Coronavirus: study finds abnormality in lungs of patients with long Covid

Sylvie Claire / January 31, 2022

In a new study, Oxford University radiology professor Fergus Gleeson used a noble gas called xenon to reveal abnormalities in the lungs of patients treated with long Covid who continued to suffer from breathlessness. This method has now made it possible to detect these abnormalities when CT scans and lung tests appeared normal.
 
Thirty-six subjects, divided into three groups, were asked to lie down in an MRI scanner and inhale a liter of xenon gas that had been treated so that it could be detected by the scanner. This gas can be safely inhaled and behaves like oxygen. This allowed the radiologists to see how xenon moved from the lungs into the bloodstream.
 
The first group included patients with long Covid who had been tested previously and had a normal CT scan. In the second group, there were corona patients who had been hospitalized at least three months before, who did not have long Covid and whose CT scan was (almost) normal. And finally a control group of people who had not been hospitalized because of the virus and who did not suffer from long Covid.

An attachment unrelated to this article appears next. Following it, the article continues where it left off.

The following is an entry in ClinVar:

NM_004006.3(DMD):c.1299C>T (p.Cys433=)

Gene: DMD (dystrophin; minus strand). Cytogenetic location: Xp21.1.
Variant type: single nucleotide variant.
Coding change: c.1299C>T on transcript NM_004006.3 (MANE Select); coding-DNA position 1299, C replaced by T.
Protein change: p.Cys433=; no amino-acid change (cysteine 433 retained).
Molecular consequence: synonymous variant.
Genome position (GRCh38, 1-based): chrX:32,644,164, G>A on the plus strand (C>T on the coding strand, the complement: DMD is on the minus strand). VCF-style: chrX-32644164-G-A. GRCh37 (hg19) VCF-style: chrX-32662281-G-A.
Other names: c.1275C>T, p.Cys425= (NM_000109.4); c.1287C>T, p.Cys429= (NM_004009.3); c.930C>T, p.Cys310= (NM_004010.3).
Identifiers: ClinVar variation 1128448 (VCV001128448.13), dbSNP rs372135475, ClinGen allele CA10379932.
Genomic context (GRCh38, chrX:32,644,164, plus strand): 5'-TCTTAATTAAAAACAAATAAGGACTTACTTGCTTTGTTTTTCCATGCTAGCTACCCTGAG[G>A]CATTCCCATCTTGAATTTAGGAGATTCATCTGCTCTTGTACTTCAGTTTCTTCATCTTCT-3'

It then became apparent that patients with long Covid appeared to have significantly reduced gas transfer from the lungs to the bloodstream. Although their CT scans were normal, xenon MRIs detected similar abnormalities in them, Professor Gleeson explains. These people had not been through any serious illness or been hospitalized. Some of them had been suffering from long-term symptoms for a year.
 
This pilot study, funded by the UK government, now needs to be reviewed and validated by other experts. Further research also needs to be done to determine how this abnormality appears and how many patients with long Covid have such abnormal scans. A larger study with about 400 participants will now follow to try to provide these answers.
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